Children need regular amounts of whole grain, fresh fruits and vegetables, lean meats and legumes like beans, said Diana Saikali, a registered dietitian and certified specialist in pediatric nutrition with Mattel Children’s Hospital UCLA.

“From my experience, a lot of kids have breakfast and lunch at school,” Saikali said. “It’s a big part of their diet for the day.”

Harriet Fraser, a mother of a student at Grant Elementary, is committed to changing the look of meals in SMMUSD.

Fraser jumped into the school lunch issue last year when she and other parents began advocating for an end to sugary chocolate milk at schools in favor of unflavored low- or non-fat milks.

That ended in compromise — parents could sign a form restricting their kids from flavored milk — and Fraser moved on to tackle bigger fish, like the salad bar.

The school salad bars are touted as a major accomplishment by Food Services.

Nearly all of the fruits and vegetables are sourced directly from local producers that sell their wares on Saturdays and Wednesdays at the Farmers’ Market, something Griego calls “two-day picked.”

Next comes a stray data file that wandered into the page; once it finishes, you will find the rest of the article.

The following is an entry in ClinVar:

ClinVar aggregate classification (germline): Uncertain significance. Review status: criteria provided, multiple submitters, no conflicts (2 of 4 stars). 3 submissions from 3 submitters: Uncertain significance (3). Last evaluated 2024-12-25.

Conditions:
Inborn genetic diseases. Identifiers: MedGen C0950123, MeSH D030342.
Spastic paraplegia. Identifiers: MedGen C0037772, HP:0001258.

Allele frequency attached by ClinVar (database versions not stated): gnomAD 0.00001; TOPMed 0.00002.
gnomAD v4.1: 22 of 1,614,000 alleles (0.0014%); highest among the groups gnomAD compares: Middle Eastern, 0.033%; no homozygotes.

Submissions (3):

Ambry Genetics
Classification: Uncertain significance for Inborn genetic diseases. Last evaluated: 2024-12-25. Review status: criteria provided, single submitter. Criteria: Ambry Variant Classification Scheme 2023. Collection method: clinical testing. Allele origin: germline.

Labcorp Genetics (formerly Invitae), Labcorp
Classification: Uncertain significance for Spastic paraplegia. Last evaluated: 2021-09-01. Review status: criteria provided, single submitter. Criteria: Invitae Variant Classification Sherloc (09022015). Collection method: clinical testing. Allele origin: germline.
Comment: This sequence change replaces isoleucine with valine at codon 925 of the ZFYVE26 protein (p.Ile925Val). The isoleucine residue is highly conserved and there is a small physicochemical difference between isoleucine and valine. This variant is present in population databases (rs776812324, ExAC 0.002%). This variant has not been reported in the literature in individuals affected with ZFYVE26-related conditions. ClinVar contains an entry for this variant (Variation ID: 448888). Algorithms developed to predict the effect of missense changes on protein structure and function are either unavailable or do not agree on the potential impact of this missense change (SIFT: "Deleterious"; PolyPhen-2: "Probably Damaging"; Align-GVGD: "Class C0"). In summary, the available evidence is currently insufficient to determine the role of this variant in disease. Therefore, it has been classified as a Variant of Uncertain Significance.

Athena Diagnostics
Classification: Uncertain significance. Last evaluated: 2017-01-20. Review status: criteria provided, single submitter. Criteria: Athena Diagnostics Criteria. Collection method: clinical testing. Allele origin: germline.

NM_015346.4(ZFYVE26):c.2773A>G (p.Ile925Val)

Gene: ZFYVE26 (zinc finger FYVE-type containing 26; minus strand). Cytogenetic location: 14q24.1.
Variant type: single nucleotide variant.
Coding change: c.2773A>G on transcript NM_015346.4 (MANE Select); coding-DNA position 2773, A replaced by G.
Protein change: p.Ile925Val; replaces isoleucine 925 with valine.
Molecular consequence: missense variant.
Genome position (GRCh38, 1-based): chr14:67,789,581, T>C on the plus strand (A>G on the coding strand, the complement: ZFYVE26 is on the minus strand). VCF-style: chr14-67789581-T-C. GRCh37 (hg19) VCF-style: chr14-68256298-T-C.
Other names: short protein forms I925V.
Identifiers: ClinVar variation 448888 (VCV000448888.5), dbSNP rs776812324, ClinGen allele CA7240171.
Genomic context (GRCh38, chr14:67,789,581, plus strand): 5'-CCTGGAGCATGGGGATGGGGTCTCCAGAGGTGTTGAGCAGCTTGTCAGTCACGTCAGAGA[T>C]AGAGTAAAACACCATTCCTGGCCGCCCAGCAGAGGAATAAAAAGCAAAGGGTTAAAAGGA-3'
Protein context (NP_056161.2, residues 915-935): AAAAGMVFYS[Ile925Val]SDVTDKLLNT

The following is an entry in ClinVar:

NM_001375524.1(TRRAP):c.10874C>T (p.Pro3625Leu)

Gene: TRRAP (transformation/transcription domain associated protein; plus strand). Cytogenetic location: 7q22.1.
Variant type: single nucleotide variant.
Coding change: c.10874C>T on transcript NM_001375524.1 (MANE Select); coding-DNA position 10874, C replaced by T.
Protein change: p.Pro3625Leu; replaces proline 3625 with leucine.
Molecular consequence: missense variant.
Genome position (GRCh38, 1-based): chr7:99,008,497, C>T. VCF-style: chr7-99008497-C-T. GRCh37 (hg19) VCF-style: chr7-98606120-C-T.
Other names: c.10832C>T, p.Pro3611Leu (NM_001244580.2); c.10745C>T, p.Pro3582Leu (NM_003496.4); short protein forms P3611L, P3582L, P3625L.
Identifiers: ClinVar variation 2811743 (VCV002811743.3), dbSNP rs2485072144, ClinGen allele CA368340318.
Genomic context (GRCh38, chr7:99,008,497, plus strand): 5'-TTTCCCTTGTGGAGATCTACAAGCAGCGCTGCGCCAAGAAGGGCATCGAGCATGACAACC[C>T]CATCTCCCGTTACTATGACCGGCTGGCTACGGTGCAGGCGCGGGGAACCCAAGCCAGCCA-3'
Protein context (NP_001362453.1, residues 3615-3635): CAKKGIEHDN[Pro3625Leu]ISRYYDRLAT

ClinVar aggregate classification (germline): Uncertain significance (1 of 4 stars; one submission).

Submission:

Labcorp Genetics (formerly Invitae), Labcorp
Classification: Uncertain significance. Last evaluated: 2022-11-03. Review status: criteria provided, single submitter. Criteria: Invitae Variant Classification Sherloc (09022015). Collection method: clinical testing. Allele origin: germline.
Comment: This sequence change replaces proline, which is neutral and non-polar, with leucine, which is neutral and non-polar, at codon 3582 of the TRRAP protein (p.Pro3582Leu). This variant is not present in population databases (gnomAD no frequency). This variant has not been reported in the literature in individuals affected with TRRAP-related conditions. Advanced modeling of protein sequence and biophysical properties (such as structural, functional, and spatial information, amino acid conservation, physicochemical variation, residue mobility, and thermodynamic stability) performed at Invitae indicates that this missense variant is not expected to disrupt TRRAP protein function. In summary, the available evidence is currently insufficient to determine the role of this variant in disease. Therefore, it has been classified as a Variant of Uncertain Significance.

The district has worked with many of their producers since the inception of the salad bar program in 1996.

Fraser worries that in addition to vegetables, the bars also contain meats rich in nitrates, a preservative, hidden in the back of the Grant Elementary cafeteria and generally unappealing to students.

The ubiquitous ranch dressing can also go, she said.

“It’s all about trying to help improve things, not to attack,” Fraser said.

She hopes that the small changes will be stepping stones of advocacy that can later change to fundamental shifts in the foods offered at schools and how they’re prepared.

The dream would be an end to processed food and an ability to cook meals from scratch on campus, something that’s impossible now with the equipment available. Changes like that could help get ahead of the diabetes and obesity epidemics seen in recent years in the United States, diseases that cost more down the road than they do to prevent.

“We can only do these small increments at the moment. It’s going to be slow, and it can’t happen overnight,” Fraser said. “I really feel it will, though, because it has to.”